Islamicism divides Egyptians
Egyptians are deeply skeptical about the United States and its role in their country, but they are also divided in their attitudes about Islamic fundamentalists, according a poll released Monday by the Pew Global Attitudes Project.world Updated: Apr 27, 2011 00:44 IST
Egyptians are deeply skeptical about the United States and its role in their country, but they are also divided in their attitudes about Islamic fundamentalists, according a poll released Monday by the Pew Global Attitudes Project.
Most Egyptians distrust the US and want to renegotiate their peace treaty with Israel, the poll found. But only 31% say they sympathise with fundamentalists, while 30% say they sympathise with those who disagree with fundamentalists. An additional 26% said they had mixed views.
The poll is the first comprehensive look at attitudes of Egyptians since protests forced President Hosni Mubarak to end his 30-year reign in February.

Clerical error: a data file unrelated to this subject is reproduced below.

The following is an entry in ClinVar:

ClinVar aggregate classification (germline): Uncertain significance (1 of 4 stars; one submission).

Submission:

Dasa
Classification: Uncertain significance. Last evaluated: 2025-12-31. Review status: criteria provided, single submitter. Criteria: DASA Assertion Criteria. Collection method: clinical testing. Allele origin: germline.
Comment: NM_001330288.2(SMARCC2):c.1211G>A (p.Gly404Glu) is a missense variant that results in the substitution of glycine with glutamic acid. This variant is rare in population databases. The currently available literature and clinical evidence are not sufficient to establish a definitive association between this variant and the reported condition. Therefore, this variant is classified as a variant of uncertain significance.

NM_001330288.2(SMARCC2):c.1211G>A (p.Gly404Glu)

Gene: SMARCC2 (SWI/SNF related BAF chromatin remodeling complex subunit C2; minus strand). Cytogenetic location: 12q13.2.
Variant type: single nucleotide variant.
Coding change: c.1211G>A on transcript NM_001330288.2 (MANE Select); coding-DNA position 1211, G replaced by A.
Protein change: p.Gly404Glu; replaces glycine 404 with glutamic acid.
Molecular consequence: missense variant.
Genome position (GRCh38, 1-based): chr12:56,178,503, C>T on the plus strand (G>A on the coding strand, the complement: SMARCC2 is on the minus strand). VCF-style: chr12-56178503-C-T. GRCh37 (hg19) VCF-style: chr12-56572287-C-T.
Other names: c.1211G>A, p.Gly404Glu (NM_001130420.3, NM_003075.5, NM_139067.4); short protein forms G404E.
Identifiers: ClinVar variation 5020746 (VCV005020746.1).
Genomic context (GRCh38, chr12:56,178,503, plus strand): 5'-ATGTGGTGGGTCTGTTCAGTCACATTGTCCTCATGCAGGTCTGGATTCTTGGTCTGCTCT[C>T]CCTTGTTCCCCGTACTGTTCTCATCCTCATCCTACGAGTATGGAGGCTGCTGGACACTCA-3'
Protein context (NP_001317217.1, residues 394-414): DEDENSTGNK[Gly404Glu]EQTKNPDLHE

The numbers reveal a society that overwhelmingly agrees that Mubarak was bad for the country but is divided about what the future should look like. Although 75% were positive about the Muslim Brotherhood, which was officially banned under Mubarak and is now the strongest political organisation in the country, almost as many - 70% - felt positively about the youth-based April 6 movement that was mostly secular and was one of the key organisers of the protests.
A majority of the country wants Egypt's laws to strictly follow the Quran - 62% - and even among those who disagree with Islamic fundamentalists, the number only drops to 47%.
The April 6 youth organisers have struggled to determine how best to translate their successes into influence in the political future of the country.
The Muslim Brotherhood, on the other hand, benefits from a preexisting political organisation in a country that has few of them.
(In association with The Washington Post. For additional content from The Washington Post, visit www.washingtonpost.com)